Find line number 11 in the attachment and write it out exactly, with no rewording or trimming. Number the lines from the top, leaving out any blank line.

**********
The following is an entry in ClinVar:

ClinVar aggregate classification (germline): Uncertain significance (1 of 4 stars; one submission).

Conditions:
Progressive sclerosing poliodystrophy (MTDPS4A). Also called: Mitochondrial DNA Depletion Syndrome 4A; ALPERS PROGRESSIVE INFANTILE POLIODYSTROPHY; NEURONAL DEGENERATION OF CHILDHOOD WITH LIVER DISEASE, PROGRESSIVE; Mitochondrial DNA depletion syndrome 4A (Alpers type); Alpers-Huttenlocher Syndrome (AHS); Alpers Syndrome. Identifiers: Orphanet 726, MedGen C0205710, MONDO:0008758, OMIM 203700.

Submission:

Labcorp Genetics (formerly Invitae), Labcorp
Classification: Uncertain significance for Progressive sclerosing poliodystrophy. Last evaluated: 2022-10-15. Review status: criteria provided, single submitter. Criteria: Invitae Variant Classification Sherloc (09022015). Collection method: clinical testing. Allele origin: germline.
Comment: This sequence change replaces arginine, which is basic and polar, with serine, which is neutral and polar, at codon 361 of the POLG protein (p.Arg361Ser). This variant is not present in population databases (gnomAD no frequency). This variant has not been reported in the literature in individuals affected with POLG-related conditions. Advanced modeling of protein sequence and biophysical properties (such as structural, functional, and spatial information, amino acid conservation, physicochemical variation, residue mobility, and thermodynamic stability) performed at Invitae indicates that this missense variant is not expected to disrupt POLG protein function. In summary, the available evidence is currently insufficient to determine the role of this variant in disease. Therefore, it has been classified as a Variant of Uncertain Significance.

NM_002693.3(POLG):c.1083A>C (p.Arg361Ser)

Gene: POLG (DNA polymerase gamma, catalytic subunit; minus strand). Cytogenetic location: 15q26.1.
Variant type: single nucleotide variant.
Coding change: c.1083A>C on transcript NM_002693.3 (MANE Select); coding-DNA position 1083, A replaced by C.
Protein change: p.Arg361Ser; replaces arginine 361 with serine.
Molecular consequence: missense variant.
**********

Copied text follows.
Variant type: single nucleotide variant.